Singer Promotes WW1 Music of Irish 'Tommies'

(First published 2/2/12) Dubliner Brendan MacQuaile’s book and one-man show, both titled “March Away My Brothers,” may be reflective of a new objectivity the Irish are now able to evince about the experience of their ancestors and fellow countrymen who served in the British military during World War I, when at home thousands of Irishmen and women were laying the groundwork for the military struggle against those same forces to subvert Ireland’s link to Britain.

MacQuaile, a baritone, has drawn upon his singing chops and interest in the Irish experience during the war for his show, which dramatizes the service of Lawrence Kelly during “The War to End All War,” when Kelly served in the British army.’s Gerry Regan ‘chatted’ with the Sutton resident last week, via Skype, about the phenomenon of “March Away My Brothers.”  How did you come to focus on the music of the Irish soldiers who fought for Britain in the Great War?

Brendan MacQuaile: I'm a classically trained singer, baritone myself, and I have always had the interest in songs and music, but I added to this with a group of friends who travelled to some of the battlefields. Did that travel occur because of a previous interest in World War I history, and particularly its Irish context?

MacQuaile: The travel came on account of an interest in the people who served, rather than the history itself. I have a number of friends who had a grandfather or other relation who was killed. We started tracing information about these guys and then travelled to find graveyards and graves.  Did you have an ancestor who served during "The Great War"?

Brendan MacQuaile

MacQuaile: I had an Uncle Charlie! Well, we called him an uncle … He was a removed relation on my father’s side, but it was my friend’s grandfather John Moyney, V.C. [a recipient of Britain’s Victoria Cross] who got my interest started. I have written a one-man show, called “March Away My Brothers, the same name as my book, and the show tells the story of another friend’s grandfather, Lawrence Kelly, just an ordinary guy who worked for Guinness [Brewery] in St. James Gate, Dublin. He was blown to bits at Passchendaele on the same day and almost in the same exact spot as Francis Ledwidge, the [Meath-born] poet.  Tell us a bit about the service of 'Uncle Charlie'? His full name, regiment, age when enlisted.

MacQuaile: I don't have very much about him, He was Private Charlie MacQuaile, and he fought with the Dublin Fusiliers in Gallipolli, Turkey. I met him only once when he was dying in a Dublin hospital. I was only a small child at the time. There is very little family history I can find. Unfortunately, if you didn't actually die in the war, there is not much official information available.  Is this dearth of information reflective, perhaps, of Irish attitudes toward those Irish who fought for the Crown during The Great War, that the service was far from exalted, but rather often seen as unfortunate at best, shameful at worst?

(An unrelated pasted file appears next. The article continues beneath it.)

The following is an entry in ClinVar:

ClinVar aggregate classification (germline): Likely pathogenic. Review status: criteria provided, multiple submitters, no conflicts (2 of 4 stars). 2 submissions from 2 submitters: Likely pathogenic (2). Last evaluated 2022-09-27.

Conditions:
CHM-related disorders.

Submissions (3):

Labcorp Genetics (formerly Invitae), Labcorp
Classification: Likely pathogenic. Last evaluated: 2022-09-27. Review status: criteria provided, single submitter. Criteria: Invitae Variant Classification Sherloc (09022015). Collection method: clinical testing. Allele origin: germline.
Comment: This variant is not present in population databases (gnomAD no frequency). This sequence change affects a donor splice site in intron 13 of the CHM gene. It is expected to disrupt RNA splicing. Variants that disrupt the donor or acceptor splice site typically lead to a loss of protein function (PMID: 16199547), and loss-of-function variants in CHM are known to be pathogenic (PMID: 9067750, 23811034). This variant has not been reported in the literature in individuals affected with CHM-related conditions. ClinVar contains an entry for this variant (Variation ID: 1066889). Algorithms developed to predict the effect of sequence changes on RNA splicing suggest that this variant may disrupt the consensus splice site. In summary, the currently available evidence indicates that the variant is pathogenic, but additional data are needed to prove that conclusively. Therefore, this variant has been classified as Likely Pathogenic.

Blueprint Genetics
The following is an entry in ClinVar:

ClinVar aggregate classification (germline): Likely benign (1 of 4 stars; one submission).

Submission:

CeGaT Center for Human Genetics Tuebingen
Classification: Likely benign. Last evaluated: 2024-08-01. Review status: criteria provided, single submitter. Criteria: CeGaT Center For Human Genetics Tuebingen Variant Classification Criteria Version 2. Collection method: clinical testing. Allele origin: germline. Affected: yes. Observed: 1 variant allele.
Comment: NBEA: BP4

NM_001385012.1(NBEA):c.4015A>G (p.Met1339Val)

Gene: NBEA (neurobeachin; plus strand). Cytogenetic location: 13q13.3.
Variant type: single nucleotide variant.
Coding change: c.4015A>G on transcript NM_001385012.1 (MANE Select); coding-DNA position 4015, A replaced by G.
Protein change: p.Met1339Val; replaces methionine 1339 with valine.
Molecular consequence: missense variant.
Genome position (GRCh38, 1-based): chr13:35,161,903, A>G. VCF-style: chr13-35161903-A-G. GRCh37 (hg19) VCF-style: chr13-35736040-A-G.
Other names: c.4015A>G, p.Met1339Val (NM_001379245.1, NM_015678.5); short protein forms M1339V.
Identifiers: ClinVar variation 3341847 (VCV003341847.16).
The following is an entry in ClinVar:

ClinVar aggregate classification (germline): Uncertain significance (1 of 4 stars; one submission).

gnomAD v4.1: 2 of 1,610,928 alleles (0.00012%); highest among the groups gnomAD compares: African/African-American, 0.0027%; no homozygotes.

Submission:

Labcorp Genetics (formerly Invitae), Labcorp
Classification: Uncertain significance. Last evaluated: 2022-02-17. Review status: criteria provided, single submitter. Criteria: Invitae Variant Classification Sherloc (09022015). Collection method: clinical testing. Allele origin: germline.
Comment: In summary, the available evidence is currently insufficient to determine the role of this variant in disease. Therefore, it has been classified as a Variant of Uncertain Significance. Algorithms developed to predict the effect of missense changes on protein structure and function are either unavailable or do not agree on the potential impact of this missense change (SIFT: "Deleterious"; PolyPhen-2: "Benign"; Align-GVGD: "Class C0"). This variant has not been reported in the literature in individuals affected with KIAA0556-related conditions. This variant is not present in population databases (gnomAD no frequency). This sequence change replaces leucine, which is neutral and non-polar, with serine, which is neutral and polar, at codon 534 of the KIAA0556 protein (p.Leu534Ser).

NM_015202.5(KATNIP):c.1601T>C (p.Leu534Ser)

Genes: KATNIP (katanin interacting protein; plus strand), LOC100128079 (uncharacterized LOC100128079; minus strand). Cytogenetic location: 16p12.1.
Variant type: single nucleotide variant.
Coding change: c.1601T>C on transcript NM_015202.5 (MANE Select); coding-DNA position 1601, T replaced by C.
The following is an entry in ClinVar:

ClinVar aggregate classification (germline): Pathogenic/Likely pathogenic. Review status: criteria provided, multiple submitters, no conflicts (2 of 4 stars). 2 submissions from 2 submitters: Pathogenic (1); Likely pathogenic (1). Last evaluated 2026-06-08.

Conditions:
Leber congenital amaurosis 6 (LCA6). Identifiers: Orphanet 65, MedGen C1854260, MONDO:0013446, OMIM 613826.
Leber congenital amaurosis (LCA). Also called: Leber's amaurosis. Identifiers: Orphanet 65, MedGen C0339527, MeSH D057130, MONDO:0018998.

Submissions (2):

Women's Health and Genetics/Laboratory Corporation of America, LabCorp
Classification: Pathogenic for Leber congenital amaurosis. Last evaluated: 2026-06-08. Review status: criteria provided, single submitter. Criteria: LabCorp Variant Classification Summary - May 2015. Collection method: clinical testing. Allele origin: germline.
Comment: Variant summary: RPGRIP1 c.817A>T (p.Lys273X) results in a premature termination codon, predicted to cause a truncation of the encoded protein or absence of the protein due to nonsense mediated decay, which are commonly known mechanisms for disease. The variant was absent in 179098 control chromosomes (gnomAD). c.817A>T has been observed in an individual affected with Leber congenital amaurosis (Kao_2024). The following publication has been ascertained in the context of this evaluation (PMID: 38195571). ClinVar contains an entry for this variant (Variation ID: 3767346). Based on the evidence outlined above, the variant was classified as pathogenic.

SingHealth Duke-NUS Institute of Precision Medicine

MacQuaile: During my education in the 60s and early 70s, we learned little or nothing of this period of Irish history. We knew the color of Padraig Pearse’s eyes, but little else seemed to permeate through. Ireland had one of the first railroads in Europe, but we didn't hear about that. Unfortunately, the 'local' situation of Easter 1916 seemed to blot out any other history.  Canon Charles O’Neill penned the lyrics of "The Foggy Dew" in 1919, after watching an early session of Dail Eireann. He famously wrote, "‘Twas far better to die ‘neath an Irish sky, Than at Suvla or Sud el Bar." Is that attitude indicative of that carried forward by the families of the 200,000 men who served Britain in the war, in your view? Indeed, by the irish nation, too?

MacQuaile:  Yes, of course, we had a 'local' problem to deal with, and this was bound to focus our attention in the years after the war. It's just a pity that it also served to eclipse a very interesting time in European history and made us, at least in educational terms, a bit parochial. I believe we are only now moving toward a maturity that will allow us to discuss these matters more openly. World War I has now truly moved into history, as there are no survivors left. Having said that, I have been amazed and, indeed, shocked to hear the anger expressed by some of the people I spoke to while researching the book. Anger at 'why' their ancestors should have gone to war when they 'had no need to go.’ I believe, however, that Ledwidge got it right when he said he did not want other fellows fighting for freedoms that he would enjoy later on.  We ask because we are wondering if you could have written this book, and performed this show prior to, say, the Good Friday Agreement. Has there been a watershed in Irish attitudes that now creates the market for these stories, or has the shift in attitudes been incremental? How long have you been working compiling information for the book and show?